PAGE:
Blooming Innovation

Day 23

IMG_2677 Spring brings images of rebirth as fall embedded daffodil and tulip bulbs emerge from the once  frozen ground and decorate gardens with yellow, red and orange.  The green thumbed  gardeners get giddy with excitement as they prepare the soil and plot the plunking of plants  into purposefully chosen places.  Their vision of how the colours, shapes and sizes of each  intentionally selected plant will bloom throughout the coming seasons is perfectly timed, as if  orchestrated by a symphony conductor.  Visions of Fantasia just popped in my mind.  Like  many others, I have my favourite spring blooms, all of which come and go much too quickly, but none so quickly as the magnolia tree.  It was just a few days ago when I captured this tree, on my way into the education center, with my phone. Today as I left, the tree looked very different as the blooms have made way for the thick, lush leaves which will shortly provide shade.  It must be “spring fever” which led me to stop and capture this quote as I scrolled through Facebook today.

Innovation and best practices can be sown throughout an organization ~ but only when they fall on fertile ground.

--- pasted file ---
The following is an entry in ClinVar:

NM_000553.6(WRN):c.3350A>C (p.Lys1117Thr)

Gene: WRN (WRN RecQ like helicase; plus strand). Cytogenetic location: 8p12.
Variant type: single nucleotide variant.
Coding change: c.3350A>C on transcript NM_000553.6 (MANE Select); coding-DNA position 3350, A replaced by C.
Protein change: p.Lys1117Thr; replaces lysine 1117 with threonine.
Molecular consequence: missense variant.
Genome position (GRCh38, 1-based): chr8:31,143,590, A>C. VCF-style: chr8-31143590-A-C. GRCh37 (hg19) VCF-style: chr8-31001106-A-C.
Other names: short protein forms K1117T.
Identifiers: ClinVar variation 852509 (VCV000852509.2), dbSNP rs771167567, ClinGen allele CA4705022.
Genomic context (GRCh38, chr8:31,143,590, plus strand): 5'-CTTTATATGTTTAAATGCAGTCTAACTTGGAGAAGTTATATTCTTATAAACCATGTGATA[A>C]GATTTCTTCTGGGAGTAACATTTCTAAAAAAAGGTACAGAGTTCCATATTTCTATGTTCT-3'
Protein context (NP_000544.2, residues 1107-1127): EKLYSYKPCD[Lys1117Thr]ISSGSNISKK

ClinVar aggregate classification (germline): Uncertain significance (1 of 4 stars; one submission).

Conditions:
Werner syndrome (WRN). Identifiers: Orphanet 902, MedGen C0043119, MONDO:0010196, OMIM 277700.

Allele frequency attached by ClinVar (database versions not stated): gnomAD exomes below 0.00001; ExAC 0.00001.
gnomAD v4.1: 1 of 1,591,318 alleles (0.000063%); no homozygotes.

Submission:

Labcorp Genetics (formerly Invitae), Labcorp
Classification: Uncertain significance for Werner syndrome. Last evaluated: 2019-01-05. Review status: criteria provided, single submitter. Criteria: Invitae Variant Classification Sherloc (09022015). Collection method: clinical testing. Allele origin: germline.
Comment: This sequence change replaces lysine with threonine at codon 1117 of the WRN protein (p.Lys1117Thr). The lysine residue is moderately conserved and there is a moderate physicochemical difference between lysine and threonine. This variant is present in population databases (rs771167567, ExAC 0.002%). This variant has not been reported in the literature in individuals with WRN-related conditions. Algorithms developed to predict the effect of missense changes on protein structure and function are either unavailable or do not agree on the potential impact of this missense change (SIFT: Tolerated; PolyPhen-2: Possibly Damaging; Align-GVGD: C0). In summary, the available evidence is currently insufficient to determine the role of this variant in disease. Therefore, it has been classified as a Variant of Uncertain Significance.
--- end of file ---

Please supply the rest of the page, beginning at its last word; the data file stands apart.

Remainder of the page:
As an organization we have been exploring innovation as a means to promote engagement among all of our learners.  What intrigues me about this quote is that the importance of best practice is also noted. At times I wonder if in our quest to embrace the latest, most innovative strategy, we forget, like those plants that need to be firmly secured in healthy soil, that any strategy needs to be grounded in good solid, evidence based pedagogy.

The second part of the quote reflects the concept that the culture that is created is paramount to any successful implementation. What makes the ground fertile in an organization?  I wonder, if like those dedicated gardeners who spend time preparing their soil, how much time we spend preparing and feeding our “soil”?  Do we encourage discourse?  Do we embrace idea germination at all levels of the organization? Do we celebrate failures as first attempts at learning?

When scrolling through quotes, what draws you to stop and reflect?

Come write with me…..